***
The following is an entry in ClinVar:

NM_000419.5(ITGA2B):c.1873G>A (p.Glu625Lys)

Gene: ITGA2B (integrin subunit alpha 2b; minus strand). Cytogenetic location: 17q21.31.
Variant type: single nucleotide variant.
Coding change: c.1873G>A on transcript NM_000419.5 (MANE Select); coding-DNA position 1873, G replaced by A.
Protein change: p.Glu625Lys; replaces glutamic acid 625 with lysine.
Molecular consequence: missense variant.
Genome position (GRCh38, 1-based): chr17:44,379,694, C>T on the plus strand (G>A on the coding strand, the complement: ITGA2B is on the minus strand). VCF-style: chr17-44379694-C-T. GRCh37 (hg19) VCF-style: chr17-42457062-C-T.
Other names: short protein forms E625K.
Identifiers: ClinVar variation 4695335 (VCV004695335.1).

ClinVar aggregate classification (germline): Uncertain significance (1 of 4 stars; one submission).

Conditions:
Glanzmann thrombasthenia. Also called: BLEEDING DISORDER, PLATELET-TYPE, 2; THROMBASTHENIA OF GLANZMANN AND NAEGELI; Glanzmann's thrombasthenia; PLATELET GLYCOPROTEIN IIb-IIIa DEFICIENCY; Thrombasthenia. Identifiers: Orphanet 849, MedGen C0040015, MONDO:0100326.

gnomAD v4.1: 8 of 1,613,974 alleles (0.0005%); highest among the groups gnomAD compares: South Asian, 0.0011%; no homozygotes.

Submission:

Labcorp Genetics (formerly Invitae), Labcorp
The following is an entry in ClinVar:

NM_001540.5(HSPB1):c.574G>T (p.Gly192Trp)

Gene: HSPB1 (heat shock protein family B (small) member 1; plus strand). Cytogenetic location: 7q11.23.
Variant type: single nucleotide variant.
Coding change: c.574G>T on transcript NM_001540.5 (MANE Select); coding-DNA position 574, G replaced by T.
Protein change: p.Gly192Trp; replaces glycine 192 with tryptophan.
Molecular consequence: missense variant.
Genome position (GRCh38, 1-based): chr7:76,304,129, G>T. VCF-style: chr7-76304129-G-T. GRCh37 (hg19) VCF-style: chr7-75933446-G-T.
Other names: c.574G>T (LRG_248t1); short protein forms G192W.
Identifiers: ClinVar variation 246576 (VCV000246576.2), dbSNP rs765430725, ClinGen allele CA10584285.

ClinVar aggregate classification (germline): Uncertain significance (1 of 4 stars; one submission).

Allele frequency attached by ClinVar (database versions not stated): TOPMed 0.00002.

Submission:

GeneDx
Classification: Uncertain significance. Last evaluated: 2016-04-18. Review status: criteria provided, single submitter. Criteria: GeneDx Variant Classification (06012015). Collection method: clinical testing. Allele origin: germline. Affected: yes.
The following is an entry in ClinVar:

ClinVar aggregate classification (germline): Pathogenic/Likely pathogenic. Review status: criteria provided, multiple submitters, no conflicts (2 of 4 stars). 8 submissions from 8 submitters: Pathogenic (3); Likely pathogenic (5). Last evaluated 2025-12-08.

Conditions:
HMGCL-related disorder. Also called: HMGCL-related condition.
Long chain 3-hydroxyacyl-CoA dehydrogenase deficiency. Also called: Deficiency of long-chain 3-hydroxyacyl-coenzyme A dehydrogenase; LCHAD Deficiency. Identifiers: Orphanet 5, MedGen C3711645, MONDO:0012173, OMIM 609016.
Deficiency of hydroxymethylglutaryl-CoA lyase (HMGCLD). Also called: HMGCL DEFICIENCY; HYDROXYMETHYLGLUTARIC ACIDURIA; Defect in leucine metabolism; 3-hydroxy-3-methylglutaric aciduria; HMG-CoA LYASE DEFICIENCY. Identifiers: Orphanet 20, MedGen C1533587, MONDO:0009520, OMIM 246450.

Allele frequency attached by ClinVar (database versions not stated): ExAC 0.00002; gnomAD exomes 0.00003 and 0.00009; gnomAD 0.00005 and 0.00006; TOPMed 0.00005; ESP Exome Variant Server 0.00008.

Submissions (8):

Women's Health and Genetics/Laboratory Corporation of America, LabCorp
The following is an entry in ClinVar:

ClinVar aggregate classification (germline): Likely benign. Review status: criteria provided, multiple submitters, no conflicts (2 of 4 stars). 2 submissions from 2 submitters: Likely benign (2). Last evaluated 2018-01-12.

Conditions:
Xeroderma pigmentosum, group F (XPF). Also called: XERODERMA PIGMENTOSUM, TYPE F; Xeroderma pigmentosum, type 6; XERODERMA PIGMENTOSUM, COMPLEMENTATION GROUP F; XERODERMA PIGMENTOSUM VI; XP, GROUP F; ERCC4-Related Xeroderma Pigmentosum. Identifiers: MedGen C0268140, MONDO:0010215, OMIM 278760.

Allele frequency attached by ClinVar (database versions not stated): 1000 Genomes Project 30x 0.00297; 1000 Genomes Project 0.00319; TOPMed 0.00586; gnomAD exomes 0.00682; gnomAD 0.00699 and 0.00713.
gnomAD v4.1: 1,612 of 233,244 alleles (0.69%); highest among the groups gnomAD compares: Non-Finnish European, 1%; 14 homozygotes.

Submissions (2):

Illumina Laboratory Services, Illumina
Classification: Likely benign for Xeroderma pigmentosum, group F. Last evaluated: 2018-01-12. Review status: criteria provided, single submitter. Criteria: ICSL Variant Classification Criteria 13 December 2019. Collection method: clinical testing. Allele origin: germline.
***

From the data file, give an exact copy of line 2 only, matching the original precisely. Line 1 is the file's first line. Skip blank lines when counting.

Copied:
NM_000419.5(ITGA2B):c.1873G>A (p.Glu625Lys)